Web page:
Calorie Counting, Fat Fears & Trusting Yourself

Striving to live a healthy life is an ever changing and evolving journey. Today, I want to share some changes in my journey.

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In the pursuit to become the healthiest and happiest version of me, I have been learning a lot. Learning about lifting, different approaches to nutrition and ideas on how to best nourish our bodies. A lot has resonated with me. I’ve done some thinking, which I have now written down.

I have thought a lot about my weight loss journey. Counting calories worked for me in the sense that I lost weight but looking back now there’s a reason why they call them 100 calorie packs and not 100 nourishment packs [Source]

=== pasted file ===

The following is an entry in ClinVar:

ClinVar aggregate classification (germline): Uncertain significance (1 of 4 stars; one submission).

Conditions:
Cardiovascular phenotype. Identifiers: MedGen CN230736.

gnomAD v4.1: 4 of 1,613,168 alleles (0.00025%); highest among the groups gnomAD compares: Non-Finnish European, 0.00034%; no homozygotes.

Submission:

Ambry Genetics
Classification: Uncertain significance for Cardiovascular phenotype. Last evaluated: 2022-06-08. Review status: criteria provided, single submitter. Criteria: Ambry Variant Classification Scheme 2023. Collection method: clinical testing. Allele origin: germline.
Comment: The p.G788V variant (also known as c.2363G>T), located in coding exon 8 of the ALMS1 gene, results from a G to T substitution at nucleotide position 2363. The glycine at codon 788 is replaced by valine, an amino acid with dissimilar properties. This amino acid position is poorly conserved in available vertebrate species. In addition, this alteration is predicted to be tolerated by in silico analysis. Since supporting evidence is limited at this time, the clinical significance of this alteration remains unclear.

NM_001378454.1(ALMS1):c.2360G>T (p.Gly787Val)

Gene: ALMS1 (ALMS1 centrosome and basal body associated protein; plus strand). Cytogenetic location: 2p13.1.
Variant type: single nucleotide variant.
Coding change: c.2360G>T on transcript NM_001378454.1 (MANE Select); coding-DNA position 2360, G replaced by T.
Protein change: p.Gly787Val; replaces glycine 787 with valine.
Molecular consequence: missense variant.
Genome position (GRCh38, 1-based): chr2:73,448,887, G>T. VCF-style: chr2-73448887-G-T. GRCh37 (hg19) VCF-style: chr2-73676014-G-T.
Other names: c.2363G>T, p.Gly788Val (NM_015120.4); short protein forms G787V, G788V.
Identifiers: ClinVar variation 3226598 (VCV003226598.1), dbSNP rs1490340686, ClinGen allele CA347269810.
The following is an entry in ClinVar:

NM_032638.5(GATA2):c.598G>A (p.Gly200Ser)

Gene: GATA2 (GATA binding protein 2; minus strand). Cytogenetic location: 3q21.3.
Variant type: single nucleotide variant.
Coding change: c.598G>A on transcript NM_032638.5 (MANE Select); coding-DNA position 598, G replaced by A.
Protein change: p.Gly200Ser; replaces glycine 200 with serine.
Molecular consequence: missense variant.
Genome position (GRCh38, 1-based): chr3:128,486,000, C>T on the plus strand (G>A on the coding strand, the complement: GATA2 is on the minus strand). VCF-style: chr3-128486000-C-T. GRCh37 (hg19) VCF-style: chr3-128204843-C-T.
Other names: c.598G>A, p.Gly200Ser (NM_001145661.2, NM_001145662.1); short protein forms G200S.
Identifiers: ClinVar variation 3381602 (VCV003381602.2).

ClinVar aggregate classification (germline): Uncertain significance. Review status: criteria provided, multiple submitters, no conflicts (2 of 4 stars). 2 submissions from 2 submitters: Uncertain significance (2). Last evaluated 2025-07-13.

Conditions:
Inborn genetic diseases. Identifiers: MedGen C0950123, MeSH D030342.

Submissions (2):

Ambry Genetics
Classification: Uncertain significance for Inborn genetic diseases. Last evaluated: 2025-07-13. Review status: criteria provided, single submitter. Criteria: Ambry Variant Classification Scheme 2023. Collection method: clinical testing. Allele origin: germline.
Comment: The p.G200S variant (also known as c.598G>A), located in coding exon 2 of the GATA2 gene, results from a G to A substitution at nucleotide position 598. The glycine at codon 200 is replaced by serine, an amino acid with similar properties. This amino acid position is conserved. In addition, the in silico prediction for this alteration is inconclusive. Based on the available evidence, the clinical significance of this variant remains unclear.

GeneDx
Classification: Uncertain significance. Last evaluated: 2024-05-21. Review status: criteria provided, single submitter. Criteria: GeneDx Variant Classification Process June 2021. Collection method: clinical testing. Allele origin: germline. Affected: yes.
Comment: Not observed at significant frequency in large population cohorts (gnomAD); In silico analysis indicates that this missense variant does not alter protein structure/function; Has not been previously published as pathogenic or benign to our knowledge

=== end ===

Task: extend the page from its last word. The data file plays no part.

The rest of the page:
For almost two years, I tracked every bite of this and tablespoon of that in my Livestrong app. I thought I needed to do this in order to “be healthy.” Wrong. I associated “healthy” with “calories” (thank you mass media) so I counted them. Was I actually fueling my body off of a sugar-filled granola bar? No. But it was low-cal and that’s good right? Wrong again.

But it’s what, as women especially, are told. It is the message the mass media sends us. Eat less, low calorie foods. Do lots of cardio. Fit into the skinniest of jeans. And I bought into it. I lost more weight than I anticipated. I lost too much weight and I am changing that.